'Poetic justice' for Sunil Gangopadhyay? (West Bengal Newsletter)

Last Updated: Sat, Oct 27, 2012 09:50 hrs

Kolkata, Oct 27 (IANS) Some said it was "damage control" by West Bengal Chief Minister Mamata Banerjee, while others derisively termed it her attempt to "steal the show".

With Banerjee walking a five km stretch at Bengali literary doyen Sunil Gangopadhyay's final journey by casting aside protocol, it would be tempting to say it was "poetic justice" for one of the most popular poets in post-Rabindranath Tagore Bengal.

The "justice", however, came after his demise.

That Gangopadhyay, 78, Sahitya Akademi president who died following a massive heart attack Oct 23, was close to Banerjee's predecessor and CPI-M leader Buddhadeb Bhattacharjee is too well known.

The writer, who had covered all genres of Bengali literature but called poetry his first love, also opposed any "paribartan" (change in regime) in the state under Banerjee's leadership ahead of last year's assembly polls.

But when the chief minister initially washed his hands off by posting only a condolence message on social networking site Facebook after the legendary's writer's death, it raised eyebrows.

Her message appeared on Facebook, several hours after President Pranab Mukherjee's official condolence message reached the author's Kolkata residence and Bhattacharjee called up Gangopadhyay's grief-stricken wife Swati.

Although Banerjee and Gangopadhyay had shared a very cold relationship, the chief minister's seeming indifference after Gangopadhyay's death, did not go down well with scores of his fans.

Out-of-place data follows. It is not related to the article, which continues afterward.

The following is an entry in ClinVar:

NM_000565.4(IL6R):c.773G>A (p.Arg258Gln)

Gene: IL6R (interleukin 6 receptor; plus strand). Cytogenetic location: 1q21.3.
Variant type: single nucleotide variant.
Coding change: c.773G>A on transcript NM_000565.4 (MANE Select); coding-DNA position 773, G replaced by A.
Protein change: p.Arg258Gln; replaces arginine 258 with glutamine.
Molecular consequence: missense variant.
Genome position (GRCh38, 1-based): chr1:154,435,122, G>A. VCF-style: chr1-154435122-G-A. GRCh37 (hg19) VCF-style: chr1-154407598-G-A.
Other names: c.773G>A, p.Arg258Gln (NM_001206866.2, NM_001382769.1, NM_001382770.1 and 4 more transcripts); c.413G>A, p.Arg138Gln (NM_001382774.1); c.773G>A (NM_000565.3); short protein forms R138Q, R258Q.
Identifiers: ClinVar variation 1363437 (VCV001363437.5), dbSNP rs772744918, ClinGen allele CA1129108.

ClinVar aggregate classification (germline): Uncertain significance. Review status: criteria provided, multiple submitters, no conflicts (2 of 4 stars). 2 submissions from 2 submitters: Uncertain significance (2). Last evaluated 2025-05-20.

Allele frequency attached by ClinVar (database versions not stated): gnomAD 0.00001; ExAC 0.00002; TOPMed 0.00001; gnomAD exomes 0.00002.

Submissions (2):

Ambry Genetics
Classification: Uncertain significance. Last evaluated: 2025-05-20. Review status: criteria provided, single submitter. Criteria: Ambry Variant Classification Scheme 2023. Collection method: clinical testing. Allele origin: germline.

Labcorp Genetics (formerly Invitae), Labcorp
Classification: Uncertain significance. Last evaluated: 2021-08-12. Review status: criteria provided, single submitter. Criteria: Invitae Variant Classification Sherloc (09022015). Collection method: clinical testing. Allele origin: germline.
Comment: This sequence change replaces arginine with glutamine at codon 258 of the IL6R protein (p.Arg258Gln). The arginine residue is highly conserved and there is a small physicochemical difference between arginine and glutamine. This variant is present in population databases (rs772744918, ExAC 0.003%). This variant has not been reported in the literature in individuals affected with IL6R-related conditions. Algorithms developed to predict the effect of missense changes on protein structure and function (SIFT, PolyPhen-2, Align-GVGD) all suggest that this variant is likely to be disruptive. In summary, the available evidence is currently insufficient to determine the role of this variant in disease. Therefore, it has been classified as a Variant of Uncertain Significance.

Renowned writers, film and theatre personalities were also surprised at the government not paying proper tribute to the author, who left generations of readers in India and Bangladesh mesmerised over decades with his creativity and writing style.

Many recalled how, soon after coming to power in May last year, Banerjee had ousted Gangopadhyay from the post of president of the Paschim Banga Sishu Kishore Academy.

Banerjee considered the litterateur a "CPI-M man", who publicly backed Bhattacharjee's industrial policy even after the peasant agitations in Singur, and slammed the Trinamool government for increased atrocities against women during its rule.

The author, known for his liberal, secular and open-minded views, hit out at the present dispensation for 'cultural policing' when Jadavpur University professor Ambikesh Mahapatra was arrested for circulating a cartoon mocking the chief minister.

Hours before the funeral, Banerjee deputed two of her cabinet colleagues at the Rabindra Sadan cultural complex, where fans and many cultural and literary personalities were scheduled to pay their last respect to the writer.

But on the day of the funeral, the chief minister not only broke her two-day silence and joined her two ministers at Rabindra Sadan to pay the last respect to the author, she also grabbed a hand held mike and started controlling the swelling crowd of mourners.

There were more surprises in store.

Banerjee then began Gangopadhyay's final journey till Sahitya Academy and later to the crematorium.

Her proactive move came under severe criticism from a section of intellectuals and the media, which dubbed it as Banerjee's efforts at "damage control" after gauging the the people's sentiments.

Others said the chief minister dramatically changed her mind and "virtually hijacked the whole show" after fearing that her archrival Left could steal the show as some CPI-M leaders, who had landed up early, were leading the farewell.

A diehard fan of Gangopandhyay commented that the poet finally got a 'poetic justice'.

(Mithun Dasgupta can be contacted at mithun.d@ians.in)

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